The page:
Accidents, personal injuries and insurance claims are here to stay. No matter how far into the 21st Century American's elect to drive (unless by the beginning of the 22nd Century we're all zipping around in our own personal space ship) motor vehicle accidents will continue to pile up; with no end in sight!There are more than 200,000,000 licensed drivers in the United States. (As of 2003 we're close to a yearly 7 million motor vehicle accidents, involving well over 3.5 million injuries).Car accident crashes cost society an estimated $4,900 per second. That's about $25,000 in the time it took to read this fact.Current records show that most American driver's will have a near motor vehicle accident 1 to 3 times per month and will be in a collision of some type on the average of every 5 to 8 years plus these records also indicate that licensed teenagers are 22 more times likely to get a speeding ticket than those who are 65 years of age or older.In 1896 there were only four cars registered in all the United States. Two of them collided with each other in St. Louis.By the year 2025 there will be 33 million people 70 years or older in America. This segment of the population will be growing 2.5 as fast as the total population. They will make up the largest percentage of the "turning left" and "rear end" accidents. Slowly but surely Senior Citizens have developed a higher accident ratio than teenagers. (This will, in time, seriously impact the typical Senior Citizen's pocketbook). And also, by 2025, the total costs for motor vehicle accidents in the United States will exceed 450 billion dollars.The world's most solitary tree is located at an oasis in the Tenere Desert in Central Africa. There's not one other standing tree within 31 miles. In 1960, it was smashed into by a truck.Up-to-date statistics clearly reflect that 1 out of every 5 Americans are involved in an alcohol-related car crash at some time in their lives and the day in which motor vehicle accident injuries occur most often is Saturday. Sunday is second.
FIVE CRUCIAL MEDICAL DEVELOPMENTS THAT HAVE SLOWLY BUT SURELY COME TO PASS. THESE WILL SERIOUSLY (AND FOREVER) IMPACT THE VALUE OF PERSONAL INJURY CLAIMS IN THE YEARS TO COME:Records prove that a motor vehicle accident of as little speed as 5 MPH can produce a "whiplash-type" injury.The symptoms arising from an injury sustained in a motor vehicle accident do not necessarily present themselves immediately following an accident.Medical research and clinical experience have accumulated enough information to demonstrate that the delay of an injury symptom is the norm.Studies have established that the delay of a symptom does not eliminate the possibility of severe injury.It's been proven that individuals can continue to be symptomatic for many months (even years!) after a motor vehicle accident. In addition approximately 75% of them remain symptomatic for a minimum of 6 months after the accident. (And current up-to-date statistics reveal that between the first and second year after an accident has occurred over 20% of those injured actually have their symptoms worsen).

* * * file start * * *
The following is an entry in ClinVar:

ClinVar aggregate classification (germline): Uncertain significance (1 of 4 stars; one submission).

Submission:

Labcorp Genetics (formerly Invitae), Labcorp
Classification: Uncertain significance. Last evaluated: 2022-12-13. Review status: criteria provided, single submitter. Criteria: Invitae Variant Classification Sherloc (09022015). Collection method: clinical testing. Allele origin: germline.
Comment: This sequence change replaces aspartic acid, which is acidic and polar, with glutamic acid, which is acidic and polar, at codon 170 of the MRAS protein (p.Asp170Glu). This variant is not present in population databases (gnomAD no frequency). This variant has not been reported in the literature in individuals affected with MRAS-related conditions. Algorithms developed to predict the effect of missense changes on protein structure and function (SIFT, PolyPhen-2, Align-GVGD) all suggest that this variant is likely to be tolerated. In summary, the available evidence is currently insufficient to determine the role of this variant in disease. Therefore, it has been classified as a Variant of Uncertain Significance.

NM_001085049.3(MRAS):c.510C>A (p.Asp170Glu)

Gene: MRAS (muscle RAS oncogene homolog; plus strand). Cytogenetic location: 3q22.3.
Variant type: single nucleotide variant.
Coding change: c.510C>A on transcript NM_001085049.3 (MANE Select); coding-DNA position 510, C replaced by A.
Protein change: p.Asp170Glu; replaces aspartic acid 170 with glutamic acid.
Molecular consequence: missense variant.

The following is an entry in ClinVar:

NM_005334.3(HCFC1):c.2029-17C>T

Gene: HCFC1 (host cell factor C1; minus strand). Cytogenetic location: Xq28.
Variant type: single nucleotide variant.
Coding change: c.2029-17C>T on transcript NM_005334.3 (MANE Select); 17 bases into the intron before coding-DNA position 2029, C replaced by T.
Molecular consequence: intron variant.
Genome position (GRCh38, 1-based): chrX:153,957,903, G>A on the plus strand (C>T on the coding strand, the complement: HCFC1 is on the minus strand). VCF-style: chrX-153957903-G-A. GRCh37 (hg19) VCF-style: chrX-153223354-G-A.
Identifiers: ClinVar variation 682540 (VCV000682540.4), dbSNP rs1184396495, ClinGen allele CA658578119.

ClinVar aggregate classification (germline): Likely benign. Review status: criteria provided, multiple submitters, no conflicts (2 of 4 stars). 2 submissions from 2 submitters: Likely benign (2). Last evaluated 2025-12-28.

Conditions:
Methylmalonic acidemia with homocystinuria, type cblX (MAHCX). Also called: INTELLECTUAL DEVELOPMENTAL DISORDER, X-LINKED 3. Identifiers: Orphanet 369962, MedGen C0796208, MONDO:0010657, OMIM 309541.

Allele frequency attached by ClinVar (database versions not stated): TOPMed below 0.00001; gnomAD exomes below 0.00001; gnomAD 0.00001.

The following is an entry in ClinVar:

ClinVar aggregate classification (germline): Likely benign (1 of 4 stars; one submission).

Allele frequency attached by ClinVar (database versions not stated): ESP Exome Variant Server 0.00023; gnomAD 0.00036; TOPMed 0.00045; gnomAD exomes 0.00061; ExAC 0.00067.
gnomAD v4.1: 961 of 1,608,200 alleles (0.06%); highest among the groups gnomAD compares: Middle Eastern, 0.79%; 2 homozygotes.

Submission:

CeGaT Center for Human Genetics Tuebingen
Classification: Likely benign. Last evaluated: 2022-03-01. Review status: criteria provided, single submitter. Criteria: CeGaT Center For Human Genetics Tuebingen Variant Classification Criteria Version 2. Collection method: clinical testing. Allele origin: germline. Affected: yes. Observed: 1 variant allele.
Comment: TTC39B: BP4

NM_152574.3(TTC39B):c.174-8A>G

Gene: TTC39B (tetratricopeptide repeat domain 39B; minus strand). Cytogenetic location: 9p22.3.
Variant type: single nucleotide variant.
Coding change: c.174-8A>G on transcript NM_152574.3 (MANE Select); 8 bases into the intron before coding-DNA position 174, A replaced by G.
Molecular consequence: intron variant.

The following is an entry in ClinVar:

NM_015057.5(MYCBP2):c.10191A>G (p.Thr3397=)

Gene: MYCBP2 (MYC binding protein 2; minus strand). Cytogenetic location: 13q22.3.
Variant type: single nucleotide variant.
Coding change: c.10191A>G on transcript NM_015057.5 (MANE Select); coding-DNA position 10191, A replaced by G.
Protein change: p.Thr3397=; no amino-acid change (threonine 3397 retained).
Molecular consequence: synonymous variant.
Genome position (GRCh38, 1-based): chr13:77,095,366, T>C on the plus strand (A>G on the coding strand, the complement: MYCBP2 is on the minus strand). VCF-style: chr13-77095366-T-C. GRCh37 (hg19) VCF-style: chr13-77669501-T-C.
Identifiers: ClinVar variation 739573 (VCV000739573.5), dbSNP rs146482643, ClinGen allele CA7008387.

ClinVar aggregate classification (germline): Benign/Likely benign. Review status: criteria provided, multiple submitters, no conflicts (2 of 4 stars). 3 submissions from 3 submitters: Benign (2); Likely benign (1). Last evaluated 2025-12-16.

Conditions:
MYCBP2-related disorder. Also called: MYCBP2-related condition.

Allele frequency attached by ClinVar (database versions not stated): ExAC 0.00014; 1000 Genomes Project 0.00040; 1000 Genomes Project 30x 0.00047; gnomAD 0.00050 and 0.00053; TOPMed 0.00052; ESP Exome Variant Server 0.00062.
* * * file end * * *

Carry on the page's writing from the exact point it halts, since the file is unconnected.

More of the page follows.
Copyright (c) 2003 by Daniel G. Baldyga. All Rights Reserved
DISCLAIMER: The only purpose of this article, MOTOR VEHICLE ACCIDENT FACTOIDS has been created to help people understand the motor vehicle accident claim process
Dan Baldyga makes no guarantee of any kind whatsoever; NOR to substitute for a lawyer, an insurance adjuster, or claims consultant, or the like. Where such professional help is desired it is the INDIVIDUAL'S RESPONSIBILITY to obtain said services.
Dan Baldyga worked for over 30 years as an insurance adjuster, supervisor, manager and trial assistant. Since his retirement he has written 3 highly successful "How To" Insurance Claim books. His latest: AUTO ACCIDENT PERSONAL INJURY INSURANCE CLAIM (How To Evaluate And Settle Your Loss) which includes BASE, The Baldyga Auto Accident Settlement Evaluation Formula for determining the value of ones "Pain And Suffering", can be found on the internet at http://www.autoaccidentclaims.com.
About The Author
For 30 years Dan Baldyga was a claims adjuster, supervisor and also a trial assistant. He is now retired and spends his time attempting to assist those involved in motor vehicle accident claims, so they will not be taken advantage of.